Once the pinnacle of survival horror and the envy of the inevitable pretenders, Resident Evils prosperous dominations has significantly dwindled, struggling to ascertain its true identity in a market flooded with third person shooters. Though Berating Resident Evils deterioration from dominance has become a stylish trend, it is still one of the most financially, lucrative names in the industry, despite its apparent demise. If there’s one distinguishing formality that must be adhered too in the context of Resident Evil, is the lowering of expectations, which is a lesson I painfully learned watching Prometheus. With this methodology meticulously instigated, the chances of disappointment are greatly reduced….right?
“Your Dead!”, get accustomed to seeing this spontaneously emerge whenever you participate in Resi 6, because your going to see this a lot! Half the campaign will be spent dying and reloading your weapon, the other 50% will largely be spent procrastinating how your time could be better spent doing something excelling, like Uncharted, GTA or having your nose hairs plucked and gnawed at by disease infested rats. Theres a sense of imminent predictability about this sixth incarnation, as the standard reflects the anticipation, subdued, not so much by what it does wrong, but largely what it doesn’t achieve right. The story, just to shake things up a bit, concerns a bio terrorist attack, where the true instigators as well as their intentions remain in the secluded shadows, and its up to familiar and unfamiliar characters alike, to unravel the mystery surrounding the identity and causality of the instigators. Theres an exhausting familiarity about the narrative, despite the introduction of the new strains of virus, it’s hardly an astute demonstration of story refinement, but staggeringly its the story that is one of its strongest assets.
Not so much because of the various, nefarious incidences concerning the converted strain of the T-virus, into an airborne pathogen, or the events surrounding the characters, but rather the interactions between them. The game is split into 4 differing campaigns, and throughout each campaign, the story and characters will for a brief time overlap, and its these cursory moments of character interactions, that allows their personalities, as well as relationships to manifest, with assistance from borderline emotive dialogue, unprecedented in the series. Sure it still retains that familiar, pungent aroma of mature cheddar that characterises the series, but it’s not as pungent, and though introducing such a wide range of characters, each with their own level of personal, familiarised empathy, should feel like a novelty, without it its difficult to competently differentiate Resident Evil 6 from any other 3rd person shooter.
Chris Redfield has gone AWOL since the events of Resident Evil 5, drinking excessively and generally making a fool of himself in some generic, eastern european slum, before being enticed back into the B.S.A.A with the promise of redemption, or words to that effect. Chris’s campaign is easily the weakest, relying on explosions, firepower which feel generic more than dramatic, and includes one the most elaborate, most frustrating boss battles in Resident Evils history. The longevity of the ensuing battle is so preposterous, that your begin weeping uncontrollably for the majority. Things improve slightly with Jake and Sherry’s exploits, but not significantly. The biological son of Wesker, Sherry Birkin and her regenerative capabilities though fun for the most part, is however dependant on unnecessary vehicle interactions, that afford little time to accommodate you with the unfamiliar controls, that by the time you’ve become accustomed to the basics, it’s already moved on.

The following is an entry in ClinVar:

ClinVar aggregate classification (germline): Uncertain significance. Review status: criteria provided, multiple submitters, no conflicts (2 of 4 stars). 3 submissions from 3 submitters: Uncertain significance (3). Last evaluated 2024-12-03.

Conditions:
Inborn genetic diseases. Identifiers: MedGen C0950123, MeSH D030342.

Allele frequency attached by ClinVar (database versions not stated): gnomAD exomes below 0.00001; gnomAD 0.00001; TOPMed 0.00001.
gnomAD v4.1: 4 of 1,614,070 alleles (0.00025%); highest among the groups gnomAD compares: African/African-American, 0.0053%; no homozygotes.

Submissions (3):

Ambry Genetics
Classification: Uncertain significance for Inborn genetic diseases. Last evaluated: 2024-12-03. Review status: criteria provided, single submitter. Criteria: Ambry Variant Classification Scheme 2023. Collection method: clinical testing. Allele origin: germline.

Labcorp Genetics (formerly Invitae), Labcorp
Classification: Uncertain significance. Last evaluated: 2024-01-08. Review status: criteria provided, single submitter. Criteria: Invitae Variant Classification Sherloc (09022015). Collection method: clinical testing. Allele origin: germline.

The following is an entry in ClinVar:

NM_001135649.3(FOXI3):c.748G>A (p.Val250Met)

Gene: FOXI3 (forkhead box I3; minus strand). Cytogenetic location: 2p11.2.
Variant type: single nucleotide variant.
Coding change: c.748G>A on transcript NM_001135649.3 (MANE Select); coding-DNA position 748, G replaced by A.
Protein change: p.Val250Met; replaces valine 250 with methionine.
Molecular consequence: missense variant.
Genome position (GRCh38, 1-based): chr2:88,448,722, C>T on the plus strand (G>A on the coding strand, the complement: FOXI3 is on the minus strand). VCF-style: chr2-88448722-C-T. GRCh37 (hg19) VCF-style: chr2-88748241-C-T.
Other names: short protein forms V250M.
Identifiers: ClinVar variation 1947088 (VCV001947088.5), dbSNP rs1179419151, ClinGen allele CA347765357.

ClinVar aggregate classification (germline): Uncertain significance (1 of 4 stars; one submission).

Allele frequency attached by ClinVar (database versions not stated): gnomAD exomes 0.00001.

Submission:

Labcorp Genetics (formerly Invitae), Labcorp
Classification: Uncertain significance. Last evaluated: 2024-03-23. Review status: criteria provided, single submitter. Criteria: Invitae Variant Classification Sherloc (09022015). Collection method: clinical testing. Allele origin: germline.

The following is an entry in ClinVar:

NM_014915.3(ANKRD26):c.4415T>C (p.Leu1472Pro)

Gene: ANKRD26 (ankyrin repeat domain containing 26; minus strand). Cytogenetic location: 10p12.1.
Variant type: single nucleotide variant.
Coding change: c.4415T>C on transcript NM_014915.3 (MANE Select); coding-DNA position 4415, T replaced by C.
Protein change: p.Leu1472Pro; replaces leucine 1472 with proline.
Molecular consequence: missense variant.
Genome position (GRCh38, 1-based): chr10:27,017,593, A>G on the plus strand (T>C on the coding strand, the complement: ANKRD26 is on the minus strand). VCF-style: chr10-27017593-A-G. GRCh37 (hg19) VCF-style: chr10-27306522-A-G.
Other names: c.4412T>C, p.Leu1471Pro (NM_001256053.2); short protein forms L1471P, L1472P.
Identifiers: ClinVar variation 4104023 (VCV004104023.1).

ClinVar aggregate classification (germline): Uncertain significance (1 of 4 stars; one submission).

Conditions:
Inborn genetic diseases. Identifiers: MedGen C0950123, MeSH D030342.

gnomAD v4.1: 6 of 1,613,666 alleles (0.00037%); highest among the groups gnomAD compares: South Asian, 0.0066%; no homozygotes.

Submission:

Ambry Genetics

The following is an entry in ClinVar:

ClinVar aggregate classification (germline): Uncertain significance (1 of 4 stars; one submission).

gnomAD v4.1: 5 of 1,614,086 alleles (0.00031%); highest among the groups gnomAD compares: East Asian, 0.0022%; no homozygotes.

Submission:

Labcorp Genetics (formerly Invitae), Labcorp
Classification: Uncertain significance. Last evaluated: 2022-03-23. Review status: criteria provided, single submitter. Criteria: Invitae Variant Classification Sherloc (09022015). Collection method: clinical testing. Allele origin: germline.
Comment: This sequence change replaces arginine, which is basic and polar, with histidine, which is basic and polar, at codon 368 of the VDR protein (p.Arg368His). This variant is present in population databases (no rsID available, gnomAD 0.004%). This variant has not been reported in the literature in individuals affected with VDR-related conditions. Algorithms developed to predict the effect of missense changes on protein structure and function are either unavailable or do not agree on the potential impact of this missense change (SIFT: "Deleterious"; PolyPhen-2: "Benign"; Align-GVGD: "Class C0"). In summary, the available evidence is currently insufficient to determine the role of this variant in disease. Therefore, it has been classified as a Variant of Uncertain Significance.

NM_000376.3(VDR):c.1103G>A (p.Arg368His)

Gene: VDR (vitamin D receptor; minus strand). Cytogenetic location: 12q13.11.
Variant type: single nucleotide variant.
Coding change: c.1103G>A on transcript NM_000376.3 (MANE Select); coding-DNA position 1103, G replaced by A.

Leon S Kennedy inevitably saves this title, with his follicle, endowed locks swaying gracefully in the flowing wind, like a l’oreal commercial (because his worth it). His and new partner Helena’s journey, certainly has more bite as it were, almost hailing back to the days of yore, when ammo and herbs were scarce, as your progress becomes increasingly intensified, each tentative step is taken with a degree of trepidation, as you become anxiously aware of the encroaching dangers that lurk around every darkened corner, and this similar fear and uncertainty is echoed in Ada’s missions. Ada adds a level of functionality, recoiling the days of facing terrors on your lonesome rather than embedded by a companion, as well as the fixed camera segments, which you begin to realise totally impede your progress, but preserving that sense of nostalgia. Her promiscuous nature, ambiguous intentions and feminine charms, makes Ada one of the more interesting as well as complex personalities in the game, which is sorely required.
Resident Evil 6 retains many frustrating similarities that afflicted its predecessor; its bigger, brasher and as such, short on sophistication, fear or fun. Even the most casual gamer is aware of Resident Evil’s struggle to remain relevant, in an industry dominated by Call of Duty, and a shortening variant market, which certainly is an influence in its direction. RE6 is fast paced, but still cumbersome, with absent manoeuvrability, a partner completely impervious to damage. It explains itself about as well as a stuttering ant, and the varied gameplay leaves you bewildered rather than stimulated, so why buy it? Because its Resident Evil, and by now you know what to expect, and no review however damning or favourable will deter you from forming your own opinion. There is still considerable pulsating fear left in the series, but its more of a fear for future iterations, than the constantly altered variants of bio organic manipulations, and its a difficult to diagnose an appropriate solution to the problem, other than complete castration of the series.
What did you think of Resident Evil 6? And is there still life left in the series? Let me know your opinions.